• random($foo): Online Tools for A New Small Business – Leonard Lin's list of recommended business tools for startups. Covering accounting, CRM, marketing and development.
  • Why Should I Care What Color the Bikeshed Is? – "The really, really short answer is that you should not. The somewhat longer answer is that just because you are capable of building a bikeshed does not mean you should stop others from building one just because you do not like the color they plan to paint it. This is a metaphor indicating that you need not argue about every little feature just because you know enough to do so. Some people have commented that the amount of noise generated by a change is inversely proportional to the complexity of the change."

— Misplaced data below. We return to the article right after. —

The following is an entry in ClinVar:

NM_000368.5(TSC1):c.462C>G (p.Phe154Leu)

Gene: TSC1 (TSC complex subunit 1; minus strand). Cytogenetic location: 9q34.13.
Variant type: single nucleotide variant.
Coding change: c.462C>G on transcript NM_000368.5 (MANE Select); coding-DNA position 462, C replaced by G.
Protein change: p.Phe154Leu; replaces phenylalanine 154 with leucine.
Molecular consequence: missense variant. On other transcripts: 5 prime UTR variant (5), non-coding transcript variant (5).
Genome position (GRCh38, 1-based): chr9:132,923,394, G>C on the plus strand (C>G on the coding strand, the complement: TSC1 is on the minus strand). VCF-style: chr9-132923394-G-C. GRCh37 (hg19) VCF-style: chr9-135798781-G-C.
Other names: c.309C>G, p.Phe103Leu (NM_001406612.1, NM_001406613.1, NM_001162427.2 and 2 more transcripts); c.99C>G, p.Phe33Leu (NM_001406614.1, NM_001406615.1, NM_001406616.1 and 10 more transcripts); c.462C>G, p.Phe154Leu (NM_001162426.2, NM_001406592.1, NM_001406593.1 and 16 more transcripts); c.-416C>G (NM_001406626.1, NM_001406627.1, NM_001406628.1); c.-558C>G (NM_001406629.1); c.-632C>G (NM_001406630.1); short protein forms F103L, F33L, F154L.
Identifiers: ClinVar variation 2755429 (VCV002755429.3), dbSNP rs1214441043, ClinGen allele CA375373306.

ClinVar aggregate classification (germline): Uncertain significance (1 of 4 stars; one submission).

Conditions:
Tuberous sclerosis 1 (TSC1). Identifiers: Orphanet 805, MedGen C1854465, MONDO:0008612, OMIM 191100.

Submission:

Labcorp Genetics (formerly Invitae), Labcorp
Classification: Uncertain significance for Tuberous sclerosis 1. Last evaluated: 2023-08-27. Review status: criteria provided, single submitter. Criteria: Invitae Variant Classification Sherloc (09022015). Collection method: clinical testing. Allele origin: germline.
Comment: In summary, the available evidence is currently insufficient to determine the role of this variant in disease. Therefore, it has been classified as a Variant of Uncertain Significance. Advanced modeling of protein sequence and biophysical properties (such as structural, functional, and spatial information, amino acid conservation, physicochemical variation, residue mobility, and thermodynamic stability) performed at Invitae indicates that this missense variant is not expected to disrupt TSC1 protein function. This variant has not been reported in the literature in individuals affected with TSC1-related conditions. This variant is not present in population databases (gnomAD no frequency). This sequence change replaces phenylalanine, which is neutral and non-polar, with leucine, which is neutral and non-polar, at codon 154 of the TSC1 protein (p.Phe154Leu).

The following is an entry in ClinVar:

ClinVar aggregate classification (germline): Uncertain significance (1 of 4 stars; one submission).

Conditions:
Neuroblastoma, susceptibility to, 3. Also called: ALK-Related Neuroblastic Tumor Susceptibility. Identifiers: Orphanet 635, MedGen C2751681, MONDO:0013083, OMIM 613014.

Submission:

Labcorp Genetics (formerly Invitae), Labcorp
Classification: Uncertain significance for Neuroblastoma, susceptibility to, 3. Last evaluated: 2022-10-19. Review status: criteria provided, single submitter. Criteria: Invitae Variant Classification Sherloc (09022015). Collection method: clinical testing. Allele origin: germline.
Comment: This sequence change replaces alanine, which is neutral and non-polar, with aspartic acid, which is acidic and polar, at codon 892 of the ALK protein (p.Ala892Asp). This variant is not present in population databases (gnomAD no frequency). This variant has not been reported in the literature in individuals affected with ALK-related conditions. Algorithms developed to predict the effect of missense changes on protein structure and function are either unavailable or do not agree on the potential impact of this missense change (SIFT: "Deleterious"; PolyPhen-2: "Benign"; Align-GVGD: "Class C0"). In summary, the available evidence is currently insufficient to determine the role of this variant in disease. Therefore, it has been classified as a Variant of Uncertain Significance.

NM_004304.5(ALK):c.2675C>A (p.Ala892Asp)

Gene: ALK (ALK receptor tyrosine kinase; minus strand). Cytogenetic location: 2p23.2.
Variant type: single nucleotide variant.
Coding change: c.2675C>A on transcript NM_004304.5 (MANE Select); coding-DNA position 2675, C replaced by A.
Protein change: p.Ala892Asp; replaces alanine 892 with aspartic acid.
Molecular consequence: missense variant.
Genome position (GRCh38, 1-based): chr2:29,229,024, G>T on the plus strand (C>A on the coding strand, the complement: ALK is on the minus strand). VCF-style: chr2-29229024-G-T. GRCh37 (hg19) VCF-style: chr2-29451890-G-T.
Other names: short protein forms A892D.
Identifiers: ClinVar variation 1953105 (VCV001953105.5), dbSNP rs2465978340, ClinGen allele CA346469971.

• FT Alphaville » Blog Archive » Happy Boycott CNBC Day! – "The real problem with mullets and Pabst and Toby Keith songs, and with CNBC, is that there are people, large swaths of humanity, in fact, who apparently regard the above unironically."

These are my Delicious links for February 3rd through February 9th:

  • TechStars » Seed capital and mentorship for startups – Documents that TechStars uses as a starting point for seed stage financing for their companies. Aimed to be model documents for an angel or seed financing in the $250k-$2M range. They represent a “light” preferred equity financing and have very simple terms that are generally “balanced” but if anything lean toward the entrepreneurs and represent a great deal of trust in them, which they think is appropriate for angel deals where you are primarily investing in the people at the early stage.